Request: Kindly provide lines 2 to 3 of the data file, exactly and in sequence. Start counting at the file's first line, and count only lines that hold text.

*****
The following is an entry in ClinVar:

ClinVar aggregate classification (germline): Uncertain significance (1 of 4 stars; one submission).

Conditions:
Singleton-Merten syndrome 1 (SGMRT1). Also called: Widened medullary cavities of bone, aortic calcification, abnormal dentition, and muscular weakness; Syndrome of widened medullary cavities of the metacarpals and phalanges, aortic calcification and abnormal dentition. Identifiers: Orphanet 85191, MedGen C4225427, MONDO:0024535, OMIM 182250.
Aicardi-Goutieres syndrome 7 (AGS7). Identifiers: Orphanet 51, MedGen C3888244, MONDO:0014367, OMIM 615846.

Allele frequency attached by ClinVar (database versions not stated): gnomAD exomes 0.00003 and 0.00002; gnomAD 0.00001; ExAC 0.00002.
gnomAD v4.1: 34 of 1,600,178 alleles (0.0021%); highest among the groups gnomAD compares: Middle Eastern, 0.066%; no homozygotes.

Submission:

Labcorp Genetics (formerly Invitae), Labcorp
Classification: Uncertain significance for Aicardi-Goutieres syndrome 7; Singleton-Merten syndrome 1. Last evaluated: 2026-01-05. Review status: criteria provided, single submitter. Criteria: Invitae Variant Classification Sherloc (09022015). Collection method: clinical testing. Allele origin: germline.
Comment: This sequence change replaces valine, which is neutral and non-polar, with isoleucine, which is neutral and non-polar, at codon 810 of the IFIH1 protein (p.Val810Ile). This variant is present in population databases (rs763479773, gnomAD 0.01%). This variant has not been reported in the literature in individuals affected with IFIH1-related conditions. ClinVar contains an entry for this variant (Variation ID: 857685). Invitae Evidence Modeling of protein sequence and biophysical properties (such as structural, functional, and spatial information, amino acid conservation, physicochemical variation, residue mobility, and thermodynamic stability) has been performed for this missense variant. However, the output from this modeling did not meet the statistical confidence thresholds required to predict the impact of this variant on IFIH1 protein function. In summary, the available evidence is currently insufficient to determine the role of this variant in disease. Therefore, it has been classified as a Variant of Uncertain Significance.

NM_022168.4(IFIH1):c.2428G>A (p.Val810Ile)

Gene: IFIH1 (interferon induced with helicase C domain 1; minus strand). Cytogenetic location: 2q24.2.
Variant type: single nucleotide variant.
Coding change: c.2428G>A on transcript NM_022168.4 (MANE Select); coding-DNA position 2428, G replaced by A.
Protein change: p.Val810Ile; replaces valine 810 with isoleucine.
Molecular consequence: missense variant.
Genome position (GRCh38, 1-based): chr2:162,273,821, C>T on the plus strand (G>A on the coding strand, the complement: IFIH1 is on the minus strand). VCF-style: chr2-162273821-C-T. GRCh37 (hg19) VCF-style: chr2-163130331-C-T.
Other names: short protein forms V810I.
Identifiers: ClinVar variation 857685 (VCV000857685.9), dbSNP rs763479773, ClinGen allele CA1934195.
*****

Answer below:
ClinVar aggregate classification (germline): Uncertain significance (1 of 4 stars; one submission).

Conditions: